A large and rapidly growing body of observations is unveiling the meteorology on giant exoplanets that are exotic compared to Jupiter, Saturn, Uranus, and Neptune. The best characterized planets are the close-in hot Jupiters, but planets that are smaller and farther from their stars are also slowly coming into focus. Observational constraints include infrared lightcurves (indicating homogenization of the temperature by winds in some cases, but not others), dayside spectra, radius measurements, upper limits on visible albedo, and several constraints on composition. These observations hint at a wide range of behaviors among different planets. Here, I will review the diversity of atmospheric circulations (and observational implications) expected on giant planets ranging from our local giants to hot Jupiters and hot Neptunes. I will summarize relevant basic dynamics, discuss expected trends, and address highlights of open questions including the following: What determines the day-night temperature difference and mode of heat transport? What controls whether a planet exhibits a banded structure? Should the circulation on hot Jupiters (and its thermal/visible signature) exhibit temporal variability? What are the possible regimes of cloud formation -- should cloud decks (if any) be global, dayside-only, nightside-only, or something else entirely? How should the circulation on hot Neptunes differ from that on hot Jupiters? How is circulation influencd by a high orbital eccentricity (leading to factor-of-several starlight variations throughout the planet's orbit)? How might the circulation be affected by planetary mass, gravity, rotation rate, distance from the star, and metallicity? The goal is to sketch the broad picture and identify the implications for existing and future observations.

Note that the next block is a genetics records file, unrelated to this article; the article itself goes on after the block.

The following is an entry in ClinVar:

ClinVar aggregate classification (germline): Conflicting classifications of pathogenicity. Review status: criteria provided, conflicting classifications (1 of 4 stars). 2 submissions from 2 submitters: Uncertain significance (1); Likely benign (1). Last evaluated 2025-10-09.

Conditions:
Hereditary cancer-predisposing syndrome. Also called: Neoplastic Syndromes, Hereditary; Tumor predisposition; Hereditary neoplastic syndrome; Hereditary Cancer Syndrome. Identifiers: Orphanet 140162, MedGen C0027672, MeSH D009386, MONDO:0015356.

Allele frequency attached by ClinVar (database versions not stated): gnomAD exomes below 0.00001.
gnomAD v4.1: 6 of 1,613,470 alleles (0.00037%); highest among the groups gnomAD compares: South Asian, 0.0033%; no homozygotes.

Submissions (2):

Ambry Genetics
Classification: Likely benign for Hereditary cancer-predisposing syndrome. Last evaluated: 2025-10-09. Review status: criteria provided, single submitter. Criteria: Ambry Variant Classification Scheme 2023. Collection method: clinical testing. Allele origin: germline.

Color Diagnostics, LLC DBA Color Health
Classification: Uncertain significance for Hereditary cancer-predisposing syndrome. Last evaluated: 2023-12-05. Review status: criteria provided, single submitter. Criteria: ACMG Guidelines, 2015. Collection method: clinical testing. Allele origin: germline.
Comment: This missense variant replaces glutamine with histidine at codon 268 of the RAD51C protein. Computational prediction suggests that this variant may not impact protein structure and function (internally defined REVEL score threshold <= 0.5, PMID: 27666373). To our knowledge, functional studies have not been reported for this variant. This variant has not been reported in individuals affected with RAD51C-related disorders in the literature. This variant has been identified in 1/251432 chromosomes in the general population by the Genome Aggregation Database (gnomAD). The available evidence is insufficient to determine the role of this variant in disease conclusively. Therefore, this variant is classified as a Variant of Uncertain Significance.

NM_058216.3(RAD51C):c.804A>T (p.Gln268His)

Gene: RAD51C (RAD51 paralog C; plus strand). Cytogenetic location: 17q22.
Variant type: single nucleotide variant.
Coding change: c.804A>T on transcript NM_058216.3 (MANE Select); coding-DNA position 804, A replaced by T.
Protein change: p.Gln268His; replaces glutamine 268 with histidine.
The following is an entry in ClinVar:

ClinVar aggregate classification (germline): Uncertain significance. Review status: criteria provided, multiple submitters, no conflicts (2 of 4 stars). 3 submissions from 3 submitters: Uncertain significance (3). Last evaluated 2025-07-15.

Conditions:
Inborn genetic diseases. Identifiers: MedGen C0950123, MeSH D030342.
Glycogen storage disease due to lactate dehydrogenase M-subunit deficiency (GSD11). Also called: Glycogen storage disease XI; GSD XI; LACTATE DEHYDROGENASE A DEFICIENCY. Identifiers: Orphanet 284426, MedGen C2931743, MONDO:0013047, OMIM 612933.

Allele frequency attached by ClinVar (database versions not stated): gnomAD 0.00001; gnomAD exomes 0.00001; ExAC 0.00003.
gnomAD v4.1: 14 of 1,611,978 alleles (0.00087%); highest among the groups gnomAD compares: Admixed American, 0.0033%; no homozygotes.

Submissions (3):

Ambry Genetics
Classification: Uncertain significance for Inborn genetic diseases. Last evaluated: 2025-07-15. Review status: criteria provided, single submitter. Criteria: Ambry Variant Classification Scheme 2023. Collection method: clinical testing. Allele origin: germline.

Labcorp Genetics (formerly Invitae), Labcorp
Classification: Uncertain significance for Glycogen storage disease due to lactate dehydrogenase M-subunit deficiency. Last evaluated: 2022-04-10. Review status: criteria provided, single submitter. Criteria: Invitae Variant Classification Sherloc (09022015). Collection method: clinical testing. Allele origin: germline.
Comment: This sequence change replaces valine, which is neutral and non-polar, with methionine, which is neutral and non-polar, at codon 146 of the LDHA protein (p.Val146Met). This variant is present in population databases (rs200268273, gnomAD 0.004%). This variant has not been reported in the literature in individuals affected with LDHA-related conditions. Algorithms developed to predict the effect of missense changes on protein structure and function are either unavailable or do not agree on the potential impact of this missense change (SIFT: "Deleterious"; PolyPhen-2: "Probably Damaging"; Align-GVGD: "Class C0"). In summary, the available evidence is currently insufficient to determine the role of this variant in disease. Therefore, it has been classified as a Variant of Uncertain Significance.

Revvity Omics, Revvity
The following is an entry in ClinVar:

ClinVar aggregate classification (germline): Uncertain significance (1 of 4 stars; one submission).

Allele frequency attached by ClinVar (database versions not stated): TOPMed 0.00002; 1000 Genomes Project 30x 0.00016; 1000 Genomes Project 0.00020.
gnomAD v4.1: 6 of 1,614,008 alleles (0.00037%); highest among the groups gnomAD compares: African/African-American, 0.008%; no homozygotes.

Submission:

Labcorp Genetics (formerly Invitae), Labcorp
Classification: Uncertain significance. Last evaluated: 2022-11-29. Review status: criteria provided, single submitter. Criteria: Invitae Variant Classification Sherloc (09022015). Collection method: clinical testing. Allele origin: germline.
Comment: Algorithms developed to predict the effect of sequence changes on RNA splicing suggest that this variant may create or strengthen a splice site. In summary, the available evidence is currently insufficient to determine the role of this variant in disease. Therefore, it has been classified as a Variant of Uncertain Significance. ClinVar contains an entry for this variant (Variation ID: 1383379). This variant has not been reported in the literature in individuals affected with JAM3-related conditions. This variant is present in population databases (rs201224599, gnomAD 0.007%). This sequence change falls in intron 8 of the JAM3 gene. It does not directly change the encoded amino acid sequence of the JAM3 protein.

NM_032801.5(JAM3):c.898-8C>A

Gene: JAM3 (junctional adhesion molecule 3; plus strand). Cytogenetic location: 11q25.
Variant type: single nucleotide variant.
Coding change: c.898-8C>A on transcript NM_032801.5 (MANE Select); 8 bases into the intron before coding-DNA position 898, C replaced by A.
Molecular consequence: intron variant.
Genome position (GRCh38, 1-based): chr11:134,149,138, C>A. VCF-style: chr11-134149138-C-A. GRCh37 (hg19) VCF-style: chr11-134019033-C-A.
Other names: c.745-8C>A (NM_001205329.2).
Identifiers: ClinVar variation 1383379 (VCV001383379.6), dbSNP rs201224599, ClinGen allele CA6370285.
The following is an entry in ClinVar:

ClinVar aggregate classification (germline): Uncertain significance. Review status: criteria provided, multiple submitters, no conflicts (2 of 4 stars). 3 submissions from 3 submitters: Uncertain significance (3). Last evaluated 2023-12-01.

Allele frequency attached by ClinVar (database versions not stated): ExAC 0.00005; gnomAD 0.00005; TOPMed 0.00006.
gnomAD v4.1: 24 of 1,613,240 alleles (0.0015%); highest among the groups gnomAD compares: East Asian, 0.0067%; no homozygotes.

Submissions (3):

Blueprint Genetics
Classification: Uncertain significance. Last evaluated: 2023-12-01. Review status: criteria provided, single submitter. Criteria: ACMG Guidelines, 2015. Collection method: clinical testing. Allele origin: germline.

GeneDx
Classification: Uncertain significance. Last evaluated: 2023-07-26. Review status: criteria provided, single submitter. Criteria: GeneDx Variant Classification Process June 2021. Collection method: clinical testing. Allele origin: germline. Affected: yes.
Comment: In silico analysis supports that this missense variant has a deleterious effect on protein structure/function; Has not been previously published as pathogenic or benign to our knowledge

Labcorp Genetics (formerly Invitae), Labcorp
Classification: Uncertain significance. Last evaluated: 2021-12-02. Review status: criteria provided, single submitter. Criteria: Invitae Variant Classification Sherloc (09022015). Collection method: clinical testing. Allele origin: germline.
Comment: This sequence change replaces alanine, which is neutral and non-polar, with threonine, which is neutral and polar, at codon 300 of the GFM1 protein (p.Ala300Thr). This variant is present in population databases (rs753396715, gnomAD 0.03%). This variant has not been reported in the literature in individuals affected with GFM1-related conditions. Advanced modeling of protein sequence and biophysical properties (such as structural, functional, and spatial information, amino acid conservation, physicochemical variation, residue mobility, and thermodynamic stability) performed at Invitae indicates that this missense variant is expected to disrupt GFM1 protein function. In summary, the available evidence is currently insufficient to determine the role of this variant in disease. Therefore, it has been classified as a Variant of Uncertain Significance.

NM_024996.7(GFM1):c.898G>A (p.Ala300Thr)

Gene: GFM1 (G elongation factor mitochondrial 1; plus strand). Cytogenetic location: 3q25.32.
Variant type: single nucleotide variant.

AAS/Division for Planetary Sciences Meeting Abstracts #39
- Pub Date:
- October 2007